Early Agent Carter numbers are certainly not cause for panic. It’s far too soon to cast the show aside as a failure, or use it to tar the prospects of all future female-led comic adaptations. In fact, it might be a good idea to stop putting so much pressure on Peggy Carter to be a feminist trailblazer whose sole purpose is to break the superhero glass ceiling.
Admittedly, the marketing of Agent Carter has been a little tone-deaf; taglines like, ‘Sometimes the best man for the job… is a woman’, are downright corny. Despite paying homage to the real women who were erased or overlooked in war history, the show’s exploration of 1940s sexism misses the mark on occasion. It has already been a target of satire, poking fun at the suggestion that Peggy’s toughest fight is against misogyny. This gentle mockery is justified; sometimes the show’s Girl Power! message feels OTT. (At other times, it’s pitched just right. ‘There’s a difference between being an independent woman and a spinster,’ Peggy’s friend Colleen says, to which Peggy replies; “Is it the shoes?”).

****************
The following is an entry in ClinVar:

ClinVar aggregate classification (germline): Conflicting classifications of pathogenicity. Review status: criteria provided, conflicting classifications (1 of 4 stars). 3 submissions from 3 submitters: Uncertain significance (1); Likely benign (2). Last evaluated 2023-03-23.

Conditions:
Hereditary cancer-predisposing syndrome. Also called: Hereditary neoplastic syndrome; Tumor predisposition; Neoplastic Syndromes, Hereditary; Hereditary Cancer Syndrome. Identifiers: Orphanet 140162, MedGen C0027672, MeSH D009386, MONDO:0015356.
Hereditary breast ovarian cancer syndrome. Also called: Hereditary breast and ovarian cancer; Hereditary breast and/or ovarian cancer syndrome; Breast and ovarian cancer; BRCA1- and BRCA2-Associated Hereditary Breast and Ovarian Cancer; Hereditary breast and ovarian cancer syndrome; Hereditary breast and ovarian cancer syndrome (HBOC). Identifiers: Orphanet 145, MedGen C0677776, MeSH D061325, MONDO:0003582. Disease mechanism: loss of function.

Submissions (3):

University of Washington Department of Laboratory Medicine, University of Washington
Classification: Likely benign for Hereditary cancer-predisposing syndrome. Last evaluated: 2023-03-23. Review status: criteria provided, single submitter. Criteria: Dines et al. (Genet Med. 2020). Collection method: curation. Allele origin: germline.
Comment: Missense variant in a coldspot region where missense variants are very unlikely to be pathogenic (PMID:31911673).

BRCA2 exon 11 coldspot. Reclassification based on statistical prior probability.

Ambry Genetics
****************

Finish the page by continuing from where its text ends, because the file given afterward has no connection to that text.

For purposes of historical accuracy at the very least, it’s essential that Agent Carter explores issues of sexism – but the most interesting thing about Peggy should not be that she has to put up with a bunch of misogynistic dillweeds, and the suggestion that this is her greatest battle is entirely demeaning (she’s also helping to save the free world, FYI).
Equally frustrating is trumpeting Peggy as an archetypal Strong Female Protagonist, as H. Shaw-Williams writing for ScreenRant points out, ‘It’s a common problem that female characters – particularly in male-dominated genres – are obliged to be Strong Female Characters who carry a standard for their entire gender, while male characters get to just be characters.’